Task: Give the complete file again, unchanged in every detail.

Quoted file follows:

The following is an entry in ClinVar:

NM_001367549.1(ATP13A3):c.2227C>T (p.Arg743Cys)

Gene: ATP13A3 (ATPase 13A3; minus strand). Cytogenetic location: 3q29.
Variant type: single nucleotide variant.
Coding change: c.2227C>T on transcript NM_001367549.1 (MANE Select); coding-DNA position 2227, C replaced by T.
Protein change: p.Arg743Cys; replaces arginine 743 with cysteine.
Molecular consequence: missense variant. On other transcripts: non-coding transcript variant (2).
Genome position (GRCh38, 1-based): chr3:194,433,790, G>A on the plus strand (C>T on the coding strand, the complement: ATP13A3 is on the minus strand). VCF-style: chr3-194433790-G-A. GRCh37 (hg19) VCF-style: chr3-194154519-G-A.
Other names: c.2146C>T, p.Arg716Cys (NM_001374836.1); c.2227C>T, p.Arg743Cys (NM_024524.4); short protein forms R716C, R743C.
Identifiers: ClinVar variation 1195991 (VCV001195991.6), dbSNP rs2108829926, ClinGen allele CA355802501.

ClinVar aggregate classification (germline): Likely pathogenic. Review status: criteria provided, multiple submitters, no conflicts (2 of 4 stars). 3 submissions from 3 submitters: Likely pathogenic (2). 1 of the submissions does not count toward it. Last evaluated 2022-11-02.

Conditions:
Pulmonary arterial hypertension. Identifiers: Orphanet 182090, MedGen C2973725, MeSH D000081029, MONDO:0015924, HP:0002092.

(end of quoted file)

The following is an entry in ClinVar:

NM_001367549.1(ATP13A3):c.2227C>T (p.Arg743Cys)

Gene: ATP13A3 (ATPase 13A3; minus strand). Cytogenetic location: 3q29.
Variant type: single nucleotide variant.
Coding change: c.2227C>T on transcript NM_001367549.1 (MANE Select); coding-DNA position 2227, C replaced by T.
Protein change: p.Arg743Cys; replaces arginine 743 with cysteine.
Molecular consequence: missense variant. On other transcripts: non-coding transcript variant (2).
Genome position (GRCh38, 1-based): chr3:194,433,790, G>A on the plus strand (C>T on the coding strand, the complement: ATP13A3 is on the minus strand). VCF-style: chr3-194433790-G-A. GRCh37 (hg19) VCF-style: chr3-194154519-G-A.
Other names: c.2146C>T, p.Arg716Cys (NM_001374836.1); c.2227C>T, p.Arg743Cys (NM_024524.4); short protein forms R716C, R743C.
Identifiers: ClinVar variation 1195991 (VCV001195991.6), dbSNP rs2108829926, ClinGen allele CA355802501.

ClinVar aggregate classification (germline): Likely pathogenic. Review status: criteria provided, multiple submitters, no conflicts (2 of 4 stars). 3 submissions from 3 submitters: Likely pathogenic (2). 1 of the submissions does not count toward it. Last evaluated 2022-11-02.

Conditions:
Pulmonary arterial hypertension. Identifiers: Orphanet 182090, MedGen C2973725, MeSH D000081029, MONDO:0015924, HP:0002092.